Here's a shot of the "beaver tail." It still protects your product from the elements, and it allows the wind to escape without taking your tarp with it.


Substance Abuse Professional

The Substance Abuse Professional (SAP) is a person who evaluates employees who have violated a DOT drug and alcohol program regulation and makes recommendations concerning education, treatment, follow-up testing, and aftercare.


Commercial trade, business, movement of goods or money, or transportation from one state to another, regulated by the Federal Department Of Transportation (DOT).


Hours Of Service

HOS refers to the logbook hours of service regulations.


When a violation by either a driver or company is confirmed, an out-of-service order removes either the driver or the vehicle from the roadway until the violation is corrected.

Old School's Comment
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Oops, I hit the wrong button - Here's that "Beaver Tail."


Here's an example of a recent load where I employed a "beaver tail" on both the front and rear of the load. If you have a short load and you don't want to take all that time of folding up the flap in the front and rear of the load you just stretch it out like this photo and it will ride just fine as it goes down the road.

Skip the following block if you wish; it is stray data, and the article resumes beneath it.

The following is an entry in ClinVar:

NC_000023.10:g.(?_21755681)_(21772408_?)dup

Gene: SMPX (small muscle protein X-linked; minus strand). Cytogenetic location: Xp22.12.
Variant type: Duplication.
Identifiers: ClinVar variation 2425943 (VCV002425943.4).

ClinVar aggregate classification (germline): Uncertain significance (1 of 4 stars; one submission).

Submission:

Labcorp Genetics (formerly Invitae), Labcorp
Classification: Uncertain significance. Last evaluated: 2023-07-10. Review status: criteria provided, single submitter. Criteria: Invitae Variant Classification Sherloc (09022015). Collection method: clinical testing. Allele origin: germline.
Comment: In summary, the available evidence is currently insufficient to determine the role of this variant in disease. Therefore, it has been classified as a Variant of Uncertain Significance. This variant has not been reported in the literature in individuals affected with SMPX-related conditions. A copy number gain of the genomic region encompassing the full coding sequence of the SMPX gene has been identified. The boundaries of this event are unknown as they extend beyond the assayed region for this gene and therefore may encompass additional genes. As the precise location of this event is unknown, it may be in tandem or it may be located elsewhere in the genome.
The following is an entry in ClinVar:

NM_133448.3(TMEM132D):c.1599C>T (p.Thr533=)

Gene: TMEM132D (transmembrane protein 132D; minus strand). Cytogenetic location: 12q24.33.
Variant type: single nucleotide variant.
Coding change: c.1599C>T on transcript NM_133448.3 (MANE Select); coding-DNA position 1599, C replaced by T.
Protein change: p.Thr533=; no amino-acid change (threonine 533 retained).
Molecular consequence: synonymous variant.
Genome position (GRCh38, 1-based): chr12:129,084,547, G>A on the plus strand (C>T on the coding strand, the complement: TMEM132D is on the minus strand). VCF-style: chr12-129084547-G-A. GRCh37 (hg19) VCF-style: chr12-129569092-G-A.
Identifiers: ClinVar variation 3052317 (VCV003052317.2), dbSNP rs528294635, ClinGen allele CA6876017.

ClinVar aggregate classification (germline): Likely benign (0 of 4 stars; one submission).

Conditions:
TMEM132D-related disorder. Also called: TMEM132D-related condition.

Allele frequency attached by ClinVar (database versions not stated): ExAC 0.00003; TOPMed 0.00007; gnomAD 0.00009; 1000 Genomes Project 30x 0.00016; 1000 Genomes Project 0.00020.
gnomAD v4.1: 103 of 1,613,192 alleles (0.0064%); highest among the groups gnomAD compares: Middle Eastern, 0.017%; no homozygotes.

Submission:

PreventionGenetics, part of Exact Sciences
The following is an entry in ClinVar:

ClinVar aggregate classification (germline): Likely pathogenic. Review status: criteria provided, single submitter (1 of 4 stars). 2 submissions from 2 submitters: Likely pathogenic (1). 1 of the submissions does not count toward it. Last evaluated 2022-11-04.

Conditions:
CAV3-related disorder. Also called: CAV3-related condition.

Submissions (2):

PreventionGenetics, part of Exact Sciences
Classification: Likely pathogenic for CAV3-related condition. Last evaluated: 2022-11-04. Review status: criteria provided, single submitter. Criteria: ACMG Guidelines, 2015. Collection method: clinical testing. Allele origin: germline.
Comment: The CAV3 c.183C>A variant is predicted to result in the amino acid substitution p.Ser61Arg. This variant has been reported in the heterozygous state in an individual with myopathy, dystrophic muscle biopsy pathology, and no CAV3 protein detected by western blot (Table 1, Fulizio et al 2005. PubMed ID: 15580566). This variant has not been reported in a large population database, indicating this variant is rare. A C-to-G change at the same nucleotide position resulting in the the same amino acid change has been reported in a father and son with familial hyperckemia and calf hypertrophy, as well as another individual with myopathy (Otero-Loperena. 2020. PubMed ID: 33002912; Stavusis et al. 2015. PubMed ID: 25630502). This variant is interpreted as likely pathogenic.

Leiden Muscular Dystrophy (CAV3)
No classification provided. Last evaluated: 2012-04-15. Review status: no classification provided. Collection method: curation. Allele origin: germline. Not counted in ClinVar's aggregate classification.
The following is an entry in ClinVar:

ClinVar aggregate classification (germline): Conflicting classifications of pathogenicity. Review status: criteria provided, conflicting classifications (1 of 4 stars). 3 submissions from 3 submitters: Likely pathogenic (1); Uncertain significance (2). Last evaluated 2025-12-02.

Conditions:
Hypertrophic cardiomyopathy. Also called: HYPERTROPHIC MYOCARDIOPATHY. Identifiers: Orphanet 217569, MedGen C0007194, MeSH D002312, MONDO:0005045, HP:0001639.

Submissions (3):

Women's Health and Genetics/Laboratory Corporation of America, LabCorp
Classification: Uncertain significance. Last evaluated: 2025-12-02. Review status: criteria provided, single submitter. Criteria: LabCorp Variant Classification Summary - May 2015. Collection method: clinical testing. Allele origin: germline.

Old School's Comment
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Oh man, I can't seem to get this straight today. Here we go again with the "beaver tails."


Pat M.'s Comment
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Oh man, I can't seem to get this straight today. Here we go again with the "beaver tails."


You should call that the "Platypus Wrap" duck bill in the front and beaver tail in the back.....rofl-1.gif

See, looks just like your tarp... platypus-at-Broken-River.jpg

Old School's Comment
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HaHa! I like that - "The Platypus Wrap"

Wait a minute, wasn't that a hit rap song by Snoop Dog? shocked.png

I heard someone say something about the D.O.T. wrap one time. I think that one goes like this:

The D.O.T. they watching you, Better get it right better get it true. They want that load to be just right. You gotta keep them chains and straps real tight.

If that load shift, you gonna be adrift, They gonna shut you down, so you just hangin' round, At the chicken coop, eating cold canned soup.

Yo baby Momma gonna have to go Get some pawn shop money so they'll let you roll. If you can't pay that fine like it sounded, They'll take your truck to be impounded.

Don't try to fight it, don't get excited, Just say yes Suh, I knows your right, Give the man yo money, don't try to act funny.

Yeah, the D.O.T. they watching you, They watching me, they going to pursue All them loads that are shifting from side to side, You can run and run, but you can't run and hide!

That's some "Old School" rap!